n = 10, and contain very prominent small and large wall-forming bodies (Figs 6, 7). The wide size range of the mature macrogamonts results in an equally wide range in the size of the zygotes and the oocysts. This at first gave the impression that both snakes were infected with two different species of Cyclospora. Demonstration of a smooth gradation between the dimensions of the smallest and the largest oocysts, however, militates against this possibility.

Sporulation - Exogenous, in approximately one week.

Host - The snake Anilius scytale scytale (Linnaeus), (Aniliidae).

Type locality - Capanema, state of Pará, North Brazil.

Type material - Oocysts in 10% buffered formalin, histological sections of the endogenous stages and phototypes in the Department of Parasitology, Instituto Evandro Chagas and the Muséum National d'Histoire Naturelle, Paris: Accession No. 2257.

Prevalence - Uncertain. Only two A. s. scytale wereexamined, and both were infected.

Pathology -No apparent pathology.

Etymology -The specific name is in honour of Aimé Schneider, who founded the genus Cyclospora.

As far as I am aware, this is the first coccidian to be described in Anilius s. scytale. Among the Cyclosporaspecies previously described in snakes, C. niniae Lainson, 1965 resembles C. schneideri n.sp., in the fragility of the oocyst wall, the size of the sporocysts and their possession of a modest Stieda body. The oocysts of C. niniae, however, contain a conspicuous polar body, and measure only 14.6 × 13.3. Phisalix (1923, 1924a, 1933) made a number of revisions to her measurements of the oocysts of C. viperae, but on the basis of her final measurements of 16.8 × 10.5 they are substantially smaller than those of C. schneideri n.sp., as are those of C. babaultiC. tropidonoti, and C. zamenis (17 x 10) (Table). Without cross-infection experiments the host specificity of ophidian Cyclospora species remains uncertain, but the wide zoological difference and wide geographical separation of A. s. scytale and the Europeancolubrids and vipers makes it most unlikely that C. schneideri n.sp., is conspecific with any one of the four species described by Phisalix.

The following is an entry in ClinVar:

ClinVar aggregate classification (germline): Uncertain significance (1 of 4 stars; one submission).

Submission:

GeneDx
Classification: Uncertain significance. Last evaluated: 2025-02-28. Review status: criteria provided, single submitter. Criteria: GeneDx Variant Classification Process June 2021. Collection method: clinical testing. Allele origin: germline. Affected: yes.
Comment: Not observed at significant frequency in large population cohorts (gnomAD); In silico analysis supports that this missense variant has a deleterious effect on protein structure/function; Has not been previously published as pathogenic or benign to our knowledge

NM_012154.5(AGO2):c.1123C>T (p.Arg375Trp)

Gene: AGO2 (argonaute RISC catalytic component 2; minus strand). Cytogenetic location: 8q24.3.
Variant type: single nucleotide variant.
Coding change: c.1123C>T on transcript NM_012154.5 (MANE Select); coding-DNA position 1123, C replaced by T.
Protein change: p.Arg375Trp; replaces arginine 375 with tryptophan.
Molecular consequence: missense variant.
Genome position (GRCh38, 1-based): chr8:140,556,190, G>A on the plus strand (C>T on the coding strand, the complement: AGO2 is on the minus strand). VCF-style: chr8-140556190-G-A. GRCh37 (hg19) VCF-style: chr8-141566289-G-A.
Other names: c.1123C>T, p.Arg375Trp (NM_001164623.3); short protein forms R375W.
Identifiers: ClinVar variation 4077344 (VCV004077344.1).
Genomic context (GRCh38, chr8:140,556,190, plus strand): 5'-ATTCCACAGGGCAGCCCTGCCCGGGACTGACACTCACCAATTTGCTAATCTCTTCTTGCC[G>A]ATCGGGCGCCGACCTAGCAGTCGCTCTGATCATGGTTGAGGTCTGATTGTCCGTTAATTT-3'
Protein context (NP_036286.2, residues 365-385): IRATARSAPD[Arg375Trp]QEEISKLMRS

I have commented on the similarity of the oocysts of the four species of Cyclospora named by Phisalix (Lainson 1965) and suggested that C. babaulti, C. tropidonoti and C. zamensis might be synonyms of C viperae. Duszynski et al. (1999) appear to have in part agreed with this suggestion and have listed C. babaulti as a synonym of C. viperae and C. tropidonoti as a synonym of C. zamenis. They went further in suggesting that the oocysts of C. viperae "… appear to be misidentifications of Sarcocystis spp." and that "… perhaps all species from reptiles are misidentifications of Isospora or Sarcocystis spp." I feel it best, however, to include the five reptilian species ofCyclospora described by Phisalix in the accompanying Table until such time as conclusive evidence is provided with which to sink them. Their re-examination by DNA analysis might confirm or refutetheir present taxonomic status, and in this respect it is of interest thatEberhard et al. (1999a) considered that the three species C. cerco-pitheciC. colobi, and C. papionis of non-human primates could not be separated by morphology of their oocysts but only at molecular level.